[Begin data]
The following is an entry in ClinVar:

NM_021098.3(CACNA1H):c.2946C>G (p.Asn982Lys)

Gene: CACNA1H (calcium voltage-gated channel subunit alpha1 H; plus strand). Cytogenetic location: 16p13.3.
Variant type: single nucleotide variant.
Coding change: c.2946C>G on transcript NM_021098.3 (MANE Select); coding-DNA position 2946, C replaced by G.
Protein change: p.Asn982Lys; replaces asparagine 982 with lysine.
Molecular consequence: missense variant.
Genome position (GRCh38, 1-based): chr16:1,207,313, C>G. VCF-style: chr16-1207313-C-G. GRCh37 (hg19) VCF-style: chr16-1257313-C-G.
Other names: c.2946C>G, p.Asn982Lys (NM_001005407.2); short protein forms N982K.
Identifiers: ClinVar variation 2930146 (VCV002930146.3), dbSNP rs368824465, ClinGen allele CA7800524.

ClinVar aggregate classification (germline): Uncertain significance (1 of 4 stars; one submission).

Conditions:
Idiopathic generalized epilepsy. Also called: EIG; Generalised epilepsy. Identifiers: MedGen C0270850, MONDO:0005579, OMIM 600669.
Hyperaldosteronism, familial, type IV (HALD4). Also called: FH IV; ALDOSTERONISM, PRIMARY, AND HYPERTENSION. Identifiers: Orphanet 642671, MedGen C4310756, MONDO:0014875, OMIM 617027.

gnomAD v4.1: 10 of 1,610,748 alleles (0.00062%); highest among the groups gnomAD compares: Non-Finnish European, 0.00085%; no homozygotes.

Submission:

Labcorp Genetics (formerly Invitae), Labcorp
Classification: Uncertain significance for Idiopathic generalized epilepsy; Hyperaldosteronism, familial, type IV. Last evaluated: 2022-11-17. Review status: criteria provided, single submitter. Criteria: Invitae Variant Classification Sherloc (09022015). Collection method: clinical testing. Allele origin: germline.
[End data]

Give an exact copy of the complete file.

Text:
The following is an entry in ClinVar:

NM_021098.3(CACNA1H):c.2946C>G (p.Asn982Lys)

Gene: CACNA1H (calcium voltage-gated channel subunit alpha1 H; plus strand). Cytogenetic location: 16p13.3.
Variant type: single nucleotide variant.
Coding change: c.2946C>G on transcript NM_021098.3 (MANE Select); coding-DNA position 2946, C replaced by G.
Protein change: p.Asn982Lys; replaces asparagine 982 with lysine.
Molecular consequence: missense variant.
Genome position (GRCh38, 1-based): chr16:1,207,313, C>G. VCF-style: chr16-1207313-C-G. GRCh37 (hg19) VCF-style: chr16-1257313-C-G.
Other names: c.2946C>G, p.Asn982Lys (NM_001005407.2); short protein forms N982K.
Identifiers: ClinVar variation 2930146 (VCV002930146.3), dbSNP rs368824465, ClinGen allele CA7800524.

ClinVar aggregate classification (germline): Uncertain significance (1 of 4 stars; one submission).

Conditions:
Idiopathic generalized epilepsy. Also called: EIG; Generalised epilepsy. Identifiers: MedGen C0270850, MONDO:0005579, OMIM 600669.
Hyperaldosteronism, familial, type IV (HALD4). Also called: FH IV; ALDOSTERONISM, PRIMARY, AND HYPERTENSION. Identifiers: Orphanet 642671, MedGen C4310756, MONDO:0014875, OMIM 617027.

gnomAD v4.1: 10 of 1,610,748 alleles (0.00062%); highest among the groups gnomAD compares: Non-Finnish European, 0.00085%; no homozygotes.

Submission:

Labcorp Genetics (formerly Invitae), Labcorp
Classification: Uncertain significance for Idiopathic generalized epilepsy; Hyperaldosteronism, familial, type IV. Last evaluated: 2022-11-17. Review status: criteria provided, single submitter. Criteria: Invitae Variant Classification Sherloc (09022015). Collection method: clinical testing. Allele origin: germline.